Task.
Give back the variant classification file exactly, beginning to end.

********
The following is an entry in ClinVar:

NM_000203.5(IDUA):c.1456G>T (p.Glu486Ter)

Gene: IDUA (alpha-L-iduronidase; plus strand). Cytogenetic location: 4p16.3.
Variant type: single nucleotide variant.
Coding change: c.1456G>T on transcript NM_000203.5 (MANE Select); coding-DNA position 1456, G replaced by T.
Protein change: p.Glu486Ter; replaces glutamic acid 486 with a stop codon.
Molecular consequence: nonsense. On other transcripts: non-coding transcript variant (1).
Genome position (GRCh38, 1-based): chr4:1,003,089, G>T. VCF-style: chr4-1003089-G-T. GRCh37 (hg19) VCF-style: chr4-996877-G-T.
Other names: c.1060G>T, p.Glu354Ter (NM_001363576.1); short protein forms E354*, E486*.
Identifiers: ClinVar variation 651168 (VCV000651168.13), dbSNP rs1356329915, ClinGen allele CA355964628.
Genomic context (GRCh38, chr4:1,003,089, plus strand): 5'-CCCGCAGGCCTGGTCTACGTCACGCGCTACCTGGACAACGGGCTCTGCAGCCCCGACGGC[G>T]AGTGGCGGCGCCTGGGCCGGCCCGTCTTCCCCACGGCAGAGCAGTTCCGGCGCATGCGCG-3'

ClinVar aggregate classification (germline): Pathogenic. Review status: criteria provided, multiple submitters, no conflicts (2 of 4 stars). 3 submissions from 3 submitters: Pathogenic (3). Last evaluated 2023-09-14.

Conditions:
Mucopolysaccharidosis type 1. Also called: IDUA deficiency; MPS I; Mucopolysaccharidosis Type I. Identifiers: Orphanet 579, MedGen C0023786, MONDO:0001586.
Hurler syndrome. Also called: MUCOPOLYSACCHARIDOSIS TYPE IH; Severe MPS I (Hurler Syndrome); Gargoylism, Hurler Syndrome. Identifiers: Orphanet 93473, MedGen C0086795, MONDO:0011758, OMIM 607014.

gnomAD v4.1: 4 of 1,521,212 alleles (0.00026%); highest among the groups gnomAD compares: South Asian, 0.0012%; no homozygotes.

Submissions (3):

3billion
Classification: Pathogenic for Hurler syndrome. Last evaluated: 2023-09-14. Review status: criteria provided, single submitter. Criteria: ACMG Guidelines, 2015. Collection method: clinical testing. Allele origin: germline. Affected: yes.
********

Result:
The following is an entry in ClinVar:

NM_000203.5(IDUA):c.1456G>T (p.Glu486Ter)

Gene: IDUA (alpha-L-iduronidase; plus strand). Cytogenetic location: 4p16.3.
Variant type: single nucleotide variant.
Coding change: c.1456G>T on transcript NM_000203.5 (MANE Select); coding-DNA position 1456, G replaced by T.
Protein change: p.Glu486Ter; replaces glutamic acid 486 with a stop codon.
Molecular consequence: nonsense. On other transcripts: non-coding transcript variant (1).
Genome position (GRCh38, 1-based): chr4:1,003,089, G>T. VCF-style: chr4-1003089-G-T. GRCh37 (hg19) VCF-style: chr4-996877-G-T.
Other names: c.1060G>T, p.Glu354Ter (NM_001363576.1); short protein forms E354*, E486*.
Identifiers: ClinVar variation 651168 (VCV000651168.13), dbSNP rs1356329915, ClinGen allele CA355964628.
Genomic context (GRCh38, chr4:1,003,089, plus strand): 5'-CCCGCAGGCCTGGTCTACGTCACGCGCTACCTGGACAACGGGCTCTGCAGCCCCGACGGC[G>T]AGTGGCGGCGCCTGGGCCGGCCCGTCTTCCCCACGGCAGAGCAGTTCCGGCGCATGCGCG-3'

ClinVar aggregate classification (germline): Pathogenic. Review status: criteria provided, multiple submitters, no conflicts (2 of 4 stars). 3 submissions from 3 submitters: Pathogenic (3). Last evaluated 2023-09-14.

Conditions:
Mucopolysaccharidosis type 1. Also called: IDUA deficiency; MPS I; Mucopolysaccharidosis Type I. Identifiers: Orphanet 579, MedGen C0023786, MONDO:0001586.
Hurler syndrome. Also called: MUCOPOLYSACCHARIDOSIS TYPE IH; Severe MPS I (Hurler Syndrome); Gargoylism, Hurler Syndrome. Identifiers: Orphanet 93473, MedGen C0086795, MONDO:0011758, OMIM 607014.

gnomAD v4.1: 4 of 1,521,212 alleles (0.00026%); highest among the groups gnomAD compares: South Asian, 0.0012%; no homozygotes.

Submissions (3):

3billion
Classification: Pathogenic for Hurler syndrome. Last evaluated: 2023-09-14. Review status: criteria provided, single submitter. Criteria: ACMG Guidelines, 2015. Collection method: clinical testing. Allele origin: germline. Affected: yes.